This presentation draws on insights from pioneering systems analysis to develop insights for water, environment and planning policies to ensure future liveability and affordability of Australian Cities, involvement in drafting policies and work on the revision of Australian Rainfall and Runoff. Urban settlements subject ongoing temporal and spatial change that is driven by demographic, economic, political, environmental, cultural and social factors. This is a bottom up process. A new paradigm is emerging that is change from complete reliance on centralised options to diverse water management strategies that incorporates linked solutions at many scales. Water management strategies emerging from focus on “lumpy” investments in regional infrastructure. This involves a change in approach from consultants, bureaucracy and authorities with a focus on liveable cities. This involves inclusion of smaller scale options and alternative business models.
The local and decentralised actions of citizens ensured that water supplies for cities were not exhausted during the recent drought. The urban water industry is essentially a transport industry that requires adequate spatial and temporal understanding of water, stormwater and sewage systems to generate optimum solutions. Our urban areas are subject to cumulative behaviour and impacts. Operation of water cycle systems must be based on logistics that apply to any transport dependent industry
The conventional approach to water cycle management is critically dependent on spatial variations in climate and population. Local and precinct scale solutions mitigate challenges of population growth and population growth. Analysis using a Systems Framework of Big Data reveals additional “hidden” challenges and opportunities for water cycle management in Victoria. The physical and economic results of analysis of water cycle systems is highly sensitive to selection of boundary conditions. Analysis must include feedback with the planning process and recognise multi-scale opportunities to supplement the capacity of existing infrastructure and facilitate restoration of catchments.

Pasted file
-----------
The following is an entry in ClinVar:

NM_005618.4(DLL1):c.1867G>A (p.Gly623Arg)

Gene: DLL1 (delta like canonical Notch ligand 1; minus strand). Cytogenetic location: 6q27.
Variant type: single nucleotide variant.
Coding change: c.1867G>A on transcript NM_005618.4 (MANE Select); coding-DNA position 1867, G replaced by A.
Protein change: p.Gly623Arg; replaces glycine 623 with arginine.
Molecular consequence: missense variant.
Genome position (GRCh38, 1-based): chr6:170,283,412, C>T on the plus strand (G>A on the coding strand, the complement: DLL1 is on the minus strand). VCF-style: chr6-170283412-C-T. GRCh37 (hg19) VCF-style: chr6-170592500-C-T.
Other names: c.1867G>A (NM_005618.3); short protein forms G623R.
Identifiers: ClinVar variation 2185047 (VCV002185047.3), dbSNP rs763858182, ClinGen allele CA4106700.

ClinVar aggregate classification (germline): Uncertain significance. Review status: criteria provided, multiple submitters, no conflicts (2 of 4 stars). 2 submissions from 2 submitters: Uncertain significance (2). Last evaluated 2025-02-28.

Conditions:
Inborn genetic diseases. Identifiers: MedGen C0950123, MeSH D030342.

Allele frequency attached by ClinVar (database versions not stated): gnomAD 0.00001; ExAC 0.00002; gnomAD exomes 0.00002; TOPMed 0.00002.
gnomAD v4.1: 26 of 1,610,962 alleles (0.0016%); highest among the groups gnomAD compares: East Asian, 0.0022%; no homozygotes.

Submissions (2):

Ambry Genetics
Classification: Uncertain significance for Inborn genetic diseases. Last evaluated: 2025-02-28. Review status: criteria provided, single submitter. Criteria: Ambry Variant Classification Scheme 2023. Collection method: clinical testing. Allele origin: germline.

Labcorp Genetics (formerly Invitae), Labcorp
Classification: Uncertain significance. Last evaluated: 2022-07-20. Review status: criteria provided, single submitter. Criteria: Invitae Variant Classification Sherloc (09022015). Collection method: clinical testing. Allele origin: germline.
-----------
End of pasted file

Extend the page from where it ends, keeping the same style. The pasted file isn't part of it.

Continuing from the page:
The future of water management must include integrated planning and design. This will include a multi-disciplinary and multiple scale approach. New policies and guidelines must encourage advanced analysis and innovation. Our policies and guidelines must account for advances in science and practice over the next 30 years. Emerging design methods include continuous simulation, Monte Carlo, complete real storms, and spatial processes.
These polies must link infrastructure design with water quality guidelines. Urban drainage should be considered as an integrated part of the urban water cycle. Our approaches for integrated design and policy must aim to avoid duplication of infrastructure. It is an important insight that the behaviour of water cycle systems are cumulative and dynamic rather than static and linear. This insight indicates need for ongoing diligence and innovation to avoid transferring problems to future generations and surrounding ar